With it being so inexpensive and with so many more people able to afford to buy and read books, you would think the literary establishment of the day would have celebrated the invention of the paperback, yes? Nope. Instead, they dug in and circled the wagons. They believed low cost paperbacks would destroy literary culture and harm the industry (not to mention their own bank accounts). Many bookstores refused to stock them, and the early paperback publishers had to use unconventional methods of distribution – places like newsstands and drugstores. The famous author George Orwell came out publicly and said about the new paperback format, if “publishers had any sense, they would combine against them and suppress them.” Yes, George Orwell was suggesting collusion.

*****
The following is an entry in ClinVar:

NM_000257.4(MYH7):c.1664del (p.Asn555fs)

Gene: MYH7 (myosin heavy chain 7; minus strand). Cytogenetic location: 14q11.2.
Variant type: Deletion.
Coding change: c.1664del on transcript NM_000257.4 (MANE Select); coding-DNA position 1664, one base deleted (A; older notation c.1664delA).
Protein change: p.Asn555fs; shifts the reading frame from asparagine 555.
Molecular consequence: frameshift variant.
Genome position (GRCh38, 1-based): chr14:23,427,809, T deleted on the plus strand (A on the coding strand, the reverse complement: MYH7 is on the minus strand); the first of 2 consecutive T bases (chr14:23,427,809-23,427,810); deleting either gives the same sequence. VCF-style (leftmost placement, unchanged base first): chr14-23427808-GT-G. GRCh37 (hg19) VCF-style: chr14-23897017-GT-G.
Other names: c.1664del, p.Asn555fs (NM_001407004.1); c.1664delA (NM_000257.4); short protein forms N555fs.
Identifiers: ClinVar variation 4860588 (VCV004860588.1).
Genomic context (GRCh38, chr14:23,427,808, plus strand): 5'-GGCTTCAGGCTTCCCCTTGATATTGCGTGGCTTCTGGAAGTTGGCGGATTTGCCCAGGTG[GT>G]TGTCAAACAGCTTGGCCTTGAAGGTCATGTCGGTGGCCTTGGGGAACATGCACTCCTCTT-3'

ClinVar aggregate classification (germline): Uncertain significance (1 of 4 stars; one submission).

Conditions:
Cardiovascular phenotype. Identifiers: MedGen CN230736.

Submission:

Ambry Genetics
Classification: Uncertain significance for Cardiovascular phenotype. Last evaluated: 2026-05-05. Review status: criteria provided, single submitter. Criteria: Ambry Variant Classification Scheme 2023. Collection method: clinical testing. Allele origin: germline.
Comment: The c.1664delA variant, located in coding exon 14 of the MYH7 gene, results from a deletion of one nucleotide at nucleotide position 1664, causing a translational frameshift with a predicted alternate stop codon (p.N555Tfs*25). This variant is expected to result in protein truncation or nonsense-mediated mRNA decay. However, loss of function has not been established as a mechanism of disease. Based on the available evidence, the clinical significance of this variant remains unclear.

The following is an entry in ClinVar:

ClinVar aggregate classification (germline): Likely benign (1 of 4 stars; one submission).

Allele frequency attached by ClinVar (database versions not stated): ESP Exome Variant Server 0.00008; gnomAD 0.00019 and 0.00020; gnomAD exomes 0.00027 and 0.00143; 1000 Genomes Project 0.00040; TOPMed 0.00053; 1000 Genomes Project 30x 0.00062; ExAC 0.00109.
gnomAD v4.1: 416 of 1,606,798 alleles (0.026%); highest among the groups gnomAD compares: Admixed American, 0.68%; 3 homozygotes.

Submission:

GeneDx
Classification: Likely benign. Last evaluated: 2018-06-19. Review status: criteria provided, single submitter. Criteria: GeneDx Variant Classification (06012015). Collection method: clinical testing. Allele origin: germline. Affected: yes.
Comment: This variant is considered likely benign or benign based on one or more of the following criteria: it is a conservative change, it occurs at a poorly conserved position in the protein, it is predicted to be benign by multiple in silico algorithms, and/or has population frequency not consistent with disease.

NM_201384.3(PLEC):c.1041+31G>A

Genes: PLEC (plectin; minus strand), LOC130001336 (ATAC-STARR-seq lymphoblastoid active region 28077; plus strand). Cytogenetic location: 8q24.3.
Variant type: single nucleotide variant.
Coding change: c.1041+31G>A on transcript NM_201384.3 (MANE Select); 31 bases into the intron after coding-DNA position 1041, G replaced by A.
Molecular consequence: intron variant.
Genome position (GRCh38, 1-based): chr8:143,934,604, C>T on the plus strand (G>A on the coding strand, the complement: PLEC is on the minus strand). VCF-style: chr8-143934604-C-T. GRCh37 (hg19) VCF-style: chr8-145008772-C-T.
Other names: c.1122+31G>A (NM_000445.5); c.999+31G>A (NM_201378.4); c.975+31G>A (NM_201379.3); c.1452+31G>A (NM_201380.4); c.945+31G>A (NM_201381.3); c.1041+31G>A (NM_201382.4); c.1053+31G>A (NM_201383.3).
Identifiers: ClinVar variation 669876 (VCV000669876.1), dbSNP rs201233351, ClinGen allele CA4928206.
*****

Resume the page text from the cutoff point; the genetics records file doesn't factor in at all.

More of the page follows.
Well… history doesn’t repeat itself, but it does rhyme.

Fast forward to today, and it’s the e-book’s turn to be opposed by the literary establishment. Amazon and Hachette – a big US publisher and part of a $10 billion media conglomerate – are in the middle of a business dispute about e-books. We want lower e-book prices. Hachette does not. Many e-books are being released at $14.99 and even $19.99.. That is unjustifiably high for an e-book. With an e-book, there’s no printing, no over-printing, no need to forecast, no returns, no lost sales due to out of stock, no warehousing costs, no transportation costs, and there is no secondary market – e-books cannot be resold as used books. E-books can and should be less expensive.

Perhaps channeling Orwell’s decades old suggestion, Hachette has already been caught illegally colluding with its competitors to raise e-book prices. So far those parties have paid $166 million in penalties and restitution. Colluding with its competitors to raise prices wasn’t only illegal, it was also highly disrespectful to Hachette’s readers.